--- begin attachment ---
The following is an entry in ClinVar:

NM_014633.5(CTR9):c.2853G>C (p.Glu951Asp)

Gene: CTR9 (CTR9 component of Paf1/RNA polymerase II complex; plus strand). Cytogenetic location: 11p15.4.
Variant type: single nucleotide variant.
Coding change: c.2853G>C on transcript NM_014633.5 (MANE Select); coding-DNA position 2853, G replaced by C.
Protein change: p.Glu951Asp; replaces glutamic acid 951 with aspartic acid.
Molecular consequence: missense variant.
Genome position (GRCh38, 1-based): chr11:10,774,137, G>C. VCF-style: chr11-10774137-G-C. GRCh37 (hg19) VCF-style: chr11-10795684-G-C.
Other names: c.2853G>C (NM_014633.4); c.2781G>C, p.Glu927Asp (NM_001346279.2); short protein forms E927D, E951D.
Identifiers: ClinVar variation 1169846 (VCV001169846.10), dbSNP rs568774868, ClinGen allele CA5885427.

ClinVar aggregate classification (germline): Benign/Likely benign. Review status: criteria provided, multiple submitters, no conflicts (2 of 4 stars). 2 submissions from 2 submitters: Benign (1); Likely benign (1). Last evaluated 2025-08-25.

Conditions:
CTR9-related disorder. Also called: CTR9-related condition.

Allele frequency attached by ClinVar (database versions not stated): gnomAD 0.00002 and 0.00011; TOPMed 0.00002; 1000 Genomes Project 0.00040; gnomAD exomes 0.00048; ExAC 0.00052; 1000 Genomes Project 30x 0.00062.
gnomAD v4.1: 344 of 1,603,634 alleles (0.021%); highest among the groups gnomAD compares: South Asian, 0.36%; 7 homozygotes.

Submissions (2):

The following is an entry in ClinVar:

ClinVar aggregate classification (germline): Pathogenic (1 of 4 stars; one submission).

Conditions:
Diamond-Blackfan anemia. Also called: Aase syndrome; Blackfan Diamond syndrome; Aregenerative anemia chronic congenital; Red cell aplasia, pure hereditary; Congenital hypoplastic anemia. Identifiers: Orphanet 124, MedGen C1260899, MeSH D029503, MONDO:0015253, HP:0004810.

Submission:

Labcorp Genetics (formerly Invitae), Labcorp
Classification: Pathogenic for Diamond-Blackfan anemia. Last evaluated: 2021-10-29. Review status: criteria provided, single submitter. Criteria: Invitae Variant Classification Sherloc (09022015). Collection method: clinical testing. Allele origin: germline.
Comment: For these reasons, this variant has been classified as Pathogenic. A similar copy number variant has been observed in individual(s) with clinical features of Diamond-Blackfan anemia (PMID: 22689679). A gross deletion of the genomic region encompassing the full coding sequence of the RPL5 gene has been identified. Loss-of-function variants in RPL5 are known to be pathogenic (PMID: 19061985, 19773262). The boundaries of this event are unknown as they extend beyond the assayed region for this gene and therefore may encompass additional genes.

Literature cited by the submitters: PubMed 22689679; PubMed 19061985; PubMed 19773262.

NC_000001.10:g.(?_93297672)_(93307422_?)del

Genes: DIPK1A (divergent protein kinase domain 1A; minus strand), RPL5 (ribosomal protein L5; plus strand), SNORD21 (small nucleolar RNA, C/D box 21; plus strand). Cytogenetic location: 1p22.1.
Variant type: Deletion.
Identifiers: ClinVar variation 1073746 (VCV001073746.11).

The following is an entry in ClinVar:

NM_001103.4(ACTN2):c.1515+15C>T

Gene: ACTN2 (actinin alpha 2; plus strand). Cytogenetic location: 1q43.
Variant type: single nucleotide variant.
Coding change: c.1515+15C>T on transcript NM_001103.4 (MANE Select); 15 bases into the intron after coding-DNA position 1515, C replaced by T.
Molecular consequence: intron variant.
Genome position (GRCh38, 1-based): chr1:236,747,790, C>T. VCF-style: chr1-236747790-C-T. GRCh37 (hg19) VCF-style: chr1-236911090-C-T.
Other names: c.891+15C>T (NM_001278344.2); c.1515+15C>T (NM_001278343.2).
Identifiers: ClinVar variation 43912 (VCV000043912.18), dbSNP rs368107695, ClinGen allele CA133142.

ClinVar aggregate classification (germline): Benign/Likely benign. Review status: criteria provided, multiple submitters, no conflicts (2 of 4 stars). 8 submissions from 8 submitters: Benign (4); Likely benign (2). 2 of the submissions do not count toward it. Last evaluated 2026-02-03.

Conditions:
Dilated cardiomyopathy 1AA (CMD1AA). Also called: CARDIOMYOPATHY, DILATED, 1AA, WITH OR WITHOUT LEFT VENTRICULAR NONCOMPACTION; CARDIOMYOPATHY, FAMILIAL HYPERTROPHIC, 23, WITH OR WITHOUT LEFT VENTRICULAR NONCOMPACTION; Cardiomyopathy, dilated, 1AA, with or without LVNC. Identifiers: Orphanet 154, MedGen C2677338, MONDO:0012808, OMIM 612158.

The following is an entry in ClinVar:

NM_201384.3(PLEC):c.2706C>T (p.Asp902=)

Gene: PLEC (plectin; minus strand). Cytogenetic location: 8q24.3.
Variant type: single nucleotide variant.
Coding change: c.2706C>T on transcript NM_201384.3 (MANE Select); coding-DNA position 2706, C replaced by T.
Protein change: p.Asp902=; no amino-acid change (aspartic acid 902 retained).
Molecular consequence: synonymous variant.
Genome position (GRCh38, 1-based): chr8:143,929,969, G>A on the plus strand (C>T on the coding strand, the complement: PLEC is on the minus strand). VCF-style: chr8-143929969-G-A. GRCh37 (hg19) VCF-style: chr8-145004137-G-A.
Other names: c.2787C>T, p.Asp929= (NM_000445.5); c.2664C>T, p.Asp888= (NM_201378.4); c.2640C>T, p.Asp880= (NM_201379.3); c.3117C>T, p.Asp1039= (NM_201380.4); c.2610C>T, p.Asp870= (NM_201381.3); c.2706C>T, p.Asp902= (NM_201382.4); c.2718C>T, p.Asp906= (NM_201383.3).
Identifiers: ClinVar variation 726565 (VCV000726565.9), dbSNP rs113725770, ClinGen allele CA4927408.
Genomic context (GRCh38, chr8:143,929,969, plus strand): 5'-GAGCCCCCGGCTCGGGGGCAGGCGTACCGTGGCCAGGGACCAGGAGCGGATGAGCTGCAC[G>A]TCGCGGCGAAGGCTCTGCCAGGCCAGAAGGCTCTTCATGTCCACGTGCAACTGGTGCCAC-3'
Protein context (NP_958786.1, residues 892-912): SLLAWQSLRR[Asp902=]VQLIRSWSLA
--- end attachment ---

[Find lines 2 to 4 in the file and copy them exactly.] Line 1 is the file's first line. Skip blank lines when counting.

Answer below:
NM_014633.5(CTR9):c.2853G>C (p.Glu951Asp)

Gene: CTR9 (CTR9 component of Paf1/RNA polymerase II complex; plus strand). Cytogenetic location: 11p15.4.
Variant type: single nucleotide variant.